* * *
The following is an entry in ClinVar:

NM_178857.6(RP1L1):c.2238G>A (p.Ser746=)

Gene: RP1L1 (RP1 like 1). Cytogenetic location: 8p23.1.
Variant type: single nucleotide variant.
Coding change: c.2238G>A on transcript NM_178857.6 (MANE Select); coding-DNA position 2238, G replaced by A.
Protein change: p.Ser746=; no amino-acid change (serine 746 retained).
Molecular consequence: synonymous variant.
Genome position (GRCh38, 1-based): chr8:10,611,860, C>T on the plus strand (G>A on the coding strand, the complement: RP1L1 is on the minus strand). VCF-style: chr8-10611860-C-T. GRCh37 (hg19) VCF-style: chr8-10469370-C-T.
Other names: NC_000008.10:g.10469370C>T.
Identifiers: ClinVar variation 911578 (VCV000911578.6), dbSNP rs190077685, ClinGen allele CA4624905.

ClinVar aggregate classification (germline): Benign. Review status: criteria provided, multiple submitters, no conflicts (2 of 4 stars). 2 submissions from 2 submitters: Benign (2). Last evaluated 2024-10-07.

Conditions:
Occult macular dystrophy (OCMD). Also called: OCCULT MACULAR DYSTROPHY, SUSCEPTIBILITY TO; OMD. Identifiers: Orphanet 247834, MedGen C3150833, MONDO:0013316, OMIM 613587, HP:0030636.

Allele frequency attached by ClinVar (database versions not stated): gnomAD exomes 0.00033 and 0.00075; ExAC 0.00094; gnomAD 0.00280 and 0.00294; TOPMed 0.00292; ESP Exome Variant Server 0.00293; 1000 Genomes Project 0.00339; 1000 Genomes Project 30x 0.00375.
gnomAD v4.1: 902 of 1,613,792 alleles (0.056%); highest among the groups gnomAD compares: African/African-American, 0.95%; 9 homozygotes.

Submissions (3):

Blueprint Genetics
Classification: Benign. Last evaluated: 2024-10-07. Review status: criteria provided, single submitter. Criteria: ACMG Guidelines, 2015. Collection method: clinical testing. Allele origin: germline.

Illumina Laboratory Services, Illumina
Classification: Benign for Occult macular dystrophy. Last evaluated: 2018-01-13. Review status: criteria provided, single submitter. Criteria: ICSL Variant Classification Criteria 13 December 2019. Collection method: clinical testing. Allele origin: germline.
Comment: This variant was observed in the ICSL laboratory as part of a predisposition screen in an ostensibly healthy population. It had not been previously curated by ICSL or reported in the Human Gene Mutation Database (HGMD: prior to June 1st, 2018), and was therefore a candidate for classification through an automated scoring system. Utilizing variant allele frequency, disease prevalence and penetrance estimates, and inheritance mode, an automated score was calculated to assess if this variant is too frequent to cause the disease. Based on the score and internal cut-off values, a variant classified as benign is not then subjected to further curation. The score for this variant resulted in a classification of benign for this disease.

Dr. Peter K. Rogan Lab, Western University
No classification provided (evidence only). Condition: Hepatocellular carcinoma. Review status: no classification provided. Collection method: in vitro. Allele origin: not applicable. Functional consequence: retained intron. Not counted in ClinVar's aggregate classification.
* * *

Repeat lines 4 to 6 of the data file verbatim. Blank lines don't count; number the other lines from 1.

Variant type: single nucleotide variant.
Coding change: c.2238G>A on transcript NM_178857.6 (MANE Select); coding-DNA position 2238, G replaced by A.
Protein change: p.Ser746=; no amino-acid change (serine 746 retained).